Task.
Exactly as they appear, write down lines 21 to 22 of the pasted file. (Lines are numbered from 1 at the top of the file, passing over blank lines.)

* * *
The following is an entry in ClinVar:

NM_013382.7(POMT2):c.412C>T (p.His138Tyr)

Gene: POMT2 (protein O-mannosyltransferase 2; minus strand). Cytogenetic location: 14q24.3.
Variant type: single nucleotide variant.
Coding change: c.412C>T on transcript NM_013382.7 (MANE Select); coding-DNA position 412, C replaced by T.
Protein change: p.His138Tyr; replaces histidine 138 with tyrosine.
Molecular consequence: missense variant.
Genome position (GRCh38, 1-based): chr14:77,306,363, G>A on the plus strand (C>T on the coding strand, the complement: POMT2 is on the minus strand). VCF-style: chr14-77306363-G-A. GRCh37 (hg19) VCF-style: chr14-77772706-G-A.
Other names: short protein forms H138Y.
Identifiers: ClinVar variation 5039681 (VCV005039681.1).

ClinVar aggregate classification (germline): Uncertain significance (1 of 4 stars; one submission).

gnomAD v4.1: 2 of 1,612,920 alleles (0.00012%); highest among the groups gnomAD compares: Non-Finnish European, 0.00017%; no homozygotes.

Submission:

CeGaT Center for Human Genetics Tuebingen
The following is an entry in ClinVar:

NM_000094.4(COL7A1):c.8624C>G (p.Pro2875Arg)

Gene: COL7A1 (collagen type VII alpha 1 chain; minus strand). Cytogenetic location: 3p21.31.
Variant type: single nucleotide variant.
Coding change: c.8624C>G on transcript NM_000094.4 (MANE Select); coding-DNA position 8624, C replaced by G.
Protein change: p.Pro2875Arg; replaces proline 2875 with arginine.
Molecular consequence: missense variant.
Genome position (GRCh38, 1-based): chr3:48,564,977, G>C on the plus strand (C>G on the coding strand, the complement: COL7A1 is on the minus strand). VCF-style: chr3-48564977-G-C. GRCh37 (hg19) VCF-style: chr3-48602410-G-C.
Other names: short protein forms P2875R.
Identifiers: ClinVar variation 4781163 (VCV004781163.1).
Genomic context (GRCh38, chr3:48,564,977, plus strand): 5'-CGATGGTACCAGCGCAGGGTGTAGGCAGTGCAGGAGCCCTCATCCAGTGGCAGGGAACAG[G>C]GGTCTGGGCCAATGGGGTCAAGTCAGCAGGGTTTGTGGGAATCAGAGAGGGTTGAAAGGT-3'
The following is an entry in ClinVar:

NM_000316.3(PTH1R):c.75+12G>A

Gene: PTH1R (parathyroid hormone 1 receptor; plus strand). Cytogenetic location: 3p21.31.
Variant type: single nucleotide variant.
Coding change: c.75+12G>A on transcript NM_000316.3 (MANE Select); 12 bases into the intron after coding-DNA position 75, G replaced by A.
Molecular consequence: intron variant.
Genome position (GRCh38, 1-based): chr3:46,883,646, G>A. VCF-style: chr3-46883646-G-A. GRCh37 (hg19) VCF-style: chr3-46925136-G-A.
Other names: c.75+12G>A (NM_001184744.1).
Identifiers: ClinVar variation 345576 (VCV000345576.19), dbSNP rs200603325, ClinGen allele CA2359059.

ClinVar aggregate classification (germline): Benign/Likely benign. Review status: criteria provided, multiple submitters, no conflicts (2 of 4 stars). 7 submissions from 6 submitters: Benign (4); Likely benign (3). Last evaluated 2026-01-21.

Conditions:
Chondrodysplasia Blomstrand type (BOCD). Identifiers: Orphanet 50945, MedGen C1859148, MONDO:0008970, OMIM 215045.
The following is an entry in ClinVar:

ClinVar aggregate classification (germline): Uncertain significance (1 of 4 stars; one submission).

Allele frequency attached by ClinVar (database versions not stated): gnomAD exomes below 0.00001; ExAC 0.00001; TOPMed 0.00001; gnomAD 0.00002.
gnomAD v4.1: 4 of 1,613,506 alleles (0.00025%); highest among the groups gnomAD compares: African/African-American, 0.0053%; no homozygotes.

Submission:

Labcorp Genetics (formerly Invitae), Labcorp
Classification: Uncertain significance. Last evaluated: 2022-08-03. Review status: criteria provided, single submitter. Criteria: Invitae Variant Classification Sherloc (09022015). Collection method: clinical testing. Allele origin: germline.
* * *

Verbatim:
Molecular consequence: missense variant.
Genome position (GRCh38, 1-based): chr3:48,564,977, G>C on the plus strand (C>G on the coding strand, the complement: COL7A1 is on the minus strand). VCF-style: chr3-48564977-G-C. GRCh37 (hg19) VCF-style: chr3-48602410-G-C.